“It’s important to see the people who are guests as your partners in this journey of exploring the topic that we’re talking about. This podcast operates on a fully consensual basis where nothing ever gets released without the guest’s approval,” Dr. Tungohan explained. “I think that’s especially important for people who don’t know me and don’t necessarily know how we operate.”

After the episode topics are plotted out in production meetings, guests are selected and take part in a pre-interview process where they become an active participant in shaping the conversation that will eventually make up the substance of the podcast. “Having their consent is really important because ultimately, it’s their stories we’re telling,” said Mr. Chu.

Dr. Nath, an associate professor of equity studies at Athabasca University’s centre for interdisciplinary studies, appeared on the first episode of Academic Aunties, an episode called “A-holes in the Academy,” before coming onboard as a producer. “There is a very intentional commitment from all three of us to ensure that this podcast is neither extractive, nor simply about documenting harm,” she said. “Part of this means bringing joy and laughter into the conversation – Ethel does this adeptly.” A conversation in one episode will focus on surviving a toxic work environment, while another offers a gushing review of Disney’s Encanto – it’s all vital to thriving in academia, the aunties remind listeners.

“The guests are bringing not just their experiences, but analysis, critique and insights that emerge from those experiences and from their scholarly work,” Dr. Nath said. “By seeing that, it already orients all of us to honouring these guests as knowers, with expertise, that we need to listen to, because for many of our guests their expertise is constantly delegitimized within the academe.”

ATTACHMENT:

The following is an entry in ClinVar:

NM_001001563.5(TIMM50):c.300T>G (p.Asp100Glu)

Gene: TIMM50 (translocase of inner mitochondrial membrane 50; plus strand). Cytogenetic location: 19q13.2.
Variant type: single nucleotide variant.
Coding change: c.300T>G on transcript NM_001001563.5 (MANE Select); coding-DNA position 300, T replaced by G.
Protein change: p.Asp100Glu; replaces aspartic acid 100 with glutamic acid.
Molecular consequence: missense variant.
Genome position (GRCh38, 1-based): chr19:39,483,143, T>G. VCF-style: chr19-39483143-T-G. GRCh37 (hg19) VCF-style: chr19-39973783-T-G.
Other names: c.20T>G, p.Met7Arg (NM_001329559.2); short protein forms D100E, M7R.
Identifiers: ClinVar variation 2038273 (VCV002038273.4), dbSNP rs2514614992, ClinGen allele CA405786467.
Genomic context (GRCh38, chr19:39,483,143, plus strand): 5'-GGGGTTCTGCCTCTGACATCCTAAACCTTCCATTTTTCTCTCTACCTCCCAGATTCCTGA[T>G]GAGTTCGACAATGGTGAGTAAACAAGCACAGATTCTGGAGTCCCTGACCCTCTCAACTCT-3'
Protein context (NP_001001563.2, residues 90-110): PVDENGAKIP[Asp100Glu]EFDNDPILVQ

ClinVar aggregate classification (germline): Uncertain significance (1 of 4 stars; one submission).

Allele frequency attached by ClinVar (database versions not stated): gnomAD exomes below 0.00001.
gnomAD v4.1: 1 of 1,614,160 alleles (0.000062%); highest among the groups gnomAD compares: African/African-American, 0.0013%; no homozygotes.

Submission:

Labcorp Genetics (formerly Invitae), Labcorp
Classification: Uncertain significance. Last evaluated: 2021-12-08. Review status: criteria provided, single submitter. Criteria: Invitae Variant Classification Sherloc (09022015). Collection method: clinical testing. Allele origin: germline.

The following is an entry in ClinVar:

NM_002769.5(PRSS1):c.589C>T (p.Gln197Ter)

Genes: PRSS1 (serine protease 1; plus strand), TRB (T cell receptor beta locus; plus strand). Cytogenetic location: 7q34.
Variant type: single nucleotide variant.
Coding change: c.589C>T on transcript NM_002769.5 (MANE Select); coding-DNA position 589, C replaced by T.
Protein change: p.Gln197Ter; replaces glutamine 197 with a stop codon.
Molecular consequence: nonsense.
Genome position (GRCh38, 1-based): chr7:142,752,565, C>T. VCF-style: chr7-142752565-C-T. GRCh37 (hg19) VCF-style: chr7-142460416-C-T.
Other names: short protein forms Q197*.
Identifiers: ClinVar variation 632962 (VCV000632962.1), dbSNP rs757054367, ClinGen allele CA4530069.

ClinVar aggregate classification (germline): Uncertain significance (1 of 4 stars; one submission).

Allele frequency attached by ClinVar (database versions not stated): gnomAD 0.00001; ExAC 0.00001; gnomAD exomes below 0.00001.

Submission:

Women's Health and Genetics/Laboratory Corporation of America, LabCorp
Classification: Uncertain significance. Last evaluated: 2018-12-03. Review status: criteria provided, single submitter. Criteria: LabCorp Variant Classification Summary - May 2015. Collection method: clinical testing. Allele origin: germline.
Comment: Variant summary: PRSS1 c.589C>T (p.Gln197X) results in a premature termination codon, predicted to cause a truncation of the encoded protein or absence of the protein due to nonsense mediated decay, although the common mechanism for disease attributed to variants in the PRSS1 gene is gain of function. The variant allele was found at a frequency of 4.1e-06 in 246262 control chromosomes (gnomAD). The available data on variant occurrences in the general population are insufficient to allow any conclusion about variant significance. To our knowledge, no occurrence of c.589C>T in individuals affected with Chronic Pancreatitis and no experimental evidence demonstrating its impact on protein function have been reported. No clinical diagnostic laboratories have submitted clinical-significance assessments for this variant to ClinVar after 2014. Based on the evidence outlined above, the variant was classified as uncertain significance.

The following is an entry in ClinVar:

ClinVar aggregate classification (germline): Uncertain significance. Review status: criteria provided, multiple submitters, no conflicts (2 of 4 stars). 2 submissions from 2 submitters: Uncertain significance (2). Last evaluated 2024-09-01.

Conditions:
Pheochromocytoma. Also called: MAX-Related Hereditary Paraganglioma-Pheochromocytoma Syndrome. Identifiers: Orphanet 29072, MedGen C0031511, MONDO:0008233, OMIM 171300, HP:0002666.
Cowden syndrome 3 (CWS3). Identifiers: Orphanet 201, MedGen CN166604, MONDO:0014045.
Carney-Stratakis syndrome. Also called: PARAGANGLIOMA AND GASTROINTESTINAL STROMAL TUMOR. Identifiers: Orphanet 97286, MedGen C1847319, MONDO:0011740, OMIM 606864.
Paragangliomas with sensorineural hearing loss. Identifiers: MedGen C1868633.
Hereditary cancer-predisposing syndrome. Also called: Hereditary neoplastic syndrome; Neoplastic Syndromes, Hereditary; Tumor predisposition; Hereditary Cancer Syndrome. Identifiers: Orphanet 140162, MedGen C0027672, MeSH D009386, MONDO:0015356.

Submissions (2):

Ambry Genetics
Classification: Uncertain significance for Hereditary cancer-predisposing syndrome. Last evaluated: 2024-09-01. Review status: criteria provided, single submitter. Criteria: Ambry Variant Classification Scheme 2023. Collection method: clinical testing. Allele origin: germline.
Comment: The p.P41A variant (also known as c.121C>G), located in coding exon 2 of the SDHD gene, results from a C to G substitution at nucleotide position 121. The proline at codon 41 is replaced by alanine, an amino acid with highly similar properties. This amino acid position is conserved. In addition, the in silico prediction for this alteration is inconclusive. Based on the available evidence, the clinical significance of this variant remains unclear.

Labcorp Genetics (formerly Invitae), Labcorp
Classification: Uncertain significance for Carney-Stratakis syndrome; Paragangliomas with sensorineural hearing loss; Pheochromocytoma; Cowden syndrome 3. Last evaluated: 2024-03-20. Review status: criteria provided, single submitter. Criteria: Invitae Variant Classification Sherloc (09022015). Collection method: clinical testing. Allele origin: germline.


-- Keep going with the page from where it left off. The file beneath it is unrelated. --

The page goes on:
This respect for guests and their stories is connecting with academics and also gaining recognition within the podcasting community, like the Amplify Podcast Network. But Dr. Tungohan is also heartened to hear from non-academics about how the show and its discussions apply to workplaces such as non-governmental organizations. “Folks have responded to me and said, ‘I’m not in academia, but a lot of the things that you talk about definitely resonates with me in my field as well,’” she said.

Each member of the creative team behind Academic Aunties is hopeful that bringing these stories to light is the first step in promoting change. “Academic culture relies on norms of collegiality. But for anyone who comes from an underrepresented or excluded community, these norms usually serve to silence people,” Mr. Chu said. “And because we’re not encouraged to talk openly about our struggles, it makes it much easier for the institution to maintain some pretty abusive practices.”

Academic Aunties makes the case that one can have conversations with colleagues that reveal  vulnerability, openness and personal experience, and that these are valuable interventions and challenges to the status quo. “It’s about thinking about the norms that have informed academic processes and saying, ‘Well, just because things have always been done this way doesn’t mean they always have to be done in that way,’” Dr. Tungohan said. “We can ask different questions and form coalitions and really try to chip away at some of these long-standing norms that have actually produced inequities.”